Please accept our sincere gratitude to Happy, Kadia, and Elizabeth for their contributions to the Wonder subject of the day! Continue to WONDER with us! What exactly are you puzzling over?
What Is a Food Desert and Why Do Food Deserts Exist?
The phrase “food desert” is said to have been coined in the early 1990s by a resident of a Scottish public housing development. Public health activists, philanthropists, food merchants, and politicians in the United States used the phrase “food desert” in the 2000s, and it was included in the 2008 Farm Bill (the Food Conservation and Energy Act of 2008), which was signed into law by President George W. Bush. Even though the statute instructed the United States Department of Agriculture (UDSA) to define the word in a report, the concept was never formally adopted into federal legislation.
Food policy specialists, particularly those who have lived in working-class and lower-income communities with limited access to grocery shops and supermarkets, are increasingly dismissive of the phrase “food desert.” According to food justice campaigners in the United States, such as Karen Washington, a more accurate word is “food apartheid.” Food apartheid is a term used to characterize the human-enforced nature of a situation that disproportionately harms Black people, Indigenous people, and people of color due to the way in which food systems are designed and implemented.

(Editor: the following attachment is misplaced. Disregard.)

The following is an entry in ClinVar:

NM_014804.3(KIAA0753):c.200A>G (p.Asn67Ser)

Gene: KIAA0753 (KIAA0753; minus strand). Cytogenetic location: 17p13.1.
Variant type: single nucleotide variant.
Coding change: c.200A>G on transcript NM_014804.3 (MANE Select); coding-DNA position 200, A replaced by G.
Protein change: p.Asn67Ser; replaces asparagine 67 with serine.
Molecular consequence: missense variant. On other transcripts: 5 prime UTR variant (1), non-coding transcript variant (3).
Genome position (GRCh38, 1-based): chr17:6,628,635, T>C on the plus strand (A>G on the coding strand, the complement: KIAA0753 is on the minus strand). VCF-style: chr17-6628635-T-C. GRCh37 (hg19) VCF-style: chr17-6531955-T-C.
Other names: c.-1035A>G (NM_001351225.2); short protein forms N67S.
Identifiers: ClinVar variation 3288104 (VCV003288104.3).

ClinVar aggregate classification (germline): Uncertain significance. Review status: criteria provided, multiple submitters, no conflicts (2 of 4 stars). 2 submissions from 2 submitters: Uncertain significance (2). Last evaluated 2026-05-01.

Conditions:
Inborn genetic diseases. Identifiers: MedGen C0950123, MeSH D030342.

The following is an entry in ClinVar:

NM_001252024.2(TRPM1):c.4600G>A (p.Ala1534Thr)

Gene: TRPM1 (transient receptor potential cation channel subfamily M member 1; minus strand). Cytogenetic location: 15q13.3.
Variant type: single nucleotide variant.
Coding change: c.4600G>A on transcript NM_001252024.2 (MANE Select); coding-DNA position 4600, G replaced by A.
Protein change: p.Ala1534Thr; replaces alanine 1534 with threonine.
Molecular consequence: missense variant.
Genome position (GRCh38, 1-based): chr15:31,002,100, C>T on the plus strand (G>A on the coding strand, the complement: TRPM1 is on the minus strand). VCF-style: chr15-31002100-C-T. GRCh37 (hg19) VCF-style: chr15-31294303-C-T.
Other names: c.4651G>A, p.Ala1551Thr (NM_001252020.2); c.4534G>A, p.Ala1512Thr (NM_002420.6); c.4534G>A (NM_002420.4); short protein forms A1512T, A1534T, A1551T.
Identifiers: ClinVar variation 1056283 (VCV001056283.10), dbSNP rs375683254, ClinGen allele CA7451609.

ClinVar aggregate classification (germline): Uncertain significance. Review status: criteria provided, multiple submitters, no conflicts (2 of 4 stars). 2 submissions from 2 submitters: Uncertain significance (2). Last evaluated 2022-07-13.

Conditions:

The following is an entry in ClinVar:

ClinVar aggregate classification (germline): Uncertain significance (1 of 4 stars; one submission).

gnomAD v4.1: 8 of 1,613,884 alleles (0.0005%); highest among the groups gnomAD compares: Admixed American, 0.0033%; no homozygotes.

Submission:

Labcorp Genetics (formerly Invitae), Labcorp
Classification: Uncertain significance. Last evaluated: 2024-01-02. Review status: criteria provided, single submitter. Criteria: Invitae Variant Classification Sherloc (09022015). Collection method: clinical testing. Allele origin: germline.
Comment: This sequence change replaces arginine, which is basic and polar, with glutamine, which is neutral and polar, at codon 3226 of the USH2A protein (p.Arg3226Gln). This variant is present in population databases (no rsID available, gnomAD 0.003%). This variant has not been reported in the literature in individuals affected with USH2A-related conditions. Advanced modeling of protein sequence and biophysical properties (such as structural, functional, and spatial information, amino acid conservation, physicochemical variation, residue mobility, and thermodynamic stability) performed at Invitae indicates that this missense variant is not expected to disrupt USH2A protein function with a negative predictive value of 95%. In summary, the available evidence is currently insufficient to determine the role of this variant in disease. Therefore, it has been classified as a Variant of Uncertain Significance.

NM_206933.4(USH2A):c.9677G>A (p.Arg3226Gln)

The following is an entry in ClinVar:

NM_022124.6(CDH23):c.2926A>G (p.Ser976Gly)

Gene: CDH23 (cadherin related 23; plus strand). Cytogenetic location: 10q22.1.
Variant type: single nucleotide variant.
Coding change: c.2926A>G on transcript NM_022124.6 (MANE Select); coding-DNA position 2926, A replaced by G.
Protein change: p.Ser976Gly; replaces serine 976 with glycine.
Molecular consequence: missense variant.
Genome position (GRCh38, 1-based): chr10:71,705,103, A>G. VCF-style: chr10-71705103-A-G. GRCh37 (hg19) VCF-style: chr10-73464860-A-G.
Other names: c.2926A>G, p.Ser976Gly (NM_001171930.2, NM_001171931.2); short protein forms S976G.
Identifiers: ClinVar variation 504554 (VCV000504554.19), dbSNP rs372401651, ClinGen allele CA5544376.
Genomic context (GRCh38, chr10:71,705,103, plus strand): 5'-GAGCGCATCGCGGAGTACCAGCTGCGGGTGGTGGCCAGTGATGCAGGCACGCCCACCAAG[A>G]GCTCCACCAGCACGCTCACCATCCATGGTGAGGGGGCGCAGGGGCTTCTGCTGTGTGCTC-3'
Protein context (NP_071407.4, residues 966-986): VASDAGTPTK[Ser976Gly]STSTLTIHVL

Recognition of food apartheid entails the identification of “race and anti-blackness as the core of systemic food and land oppression,” as well a need for social change methods that are “based in organization and direct action,” according to Beatriz Beckford’s WhyHungerin 2015 article.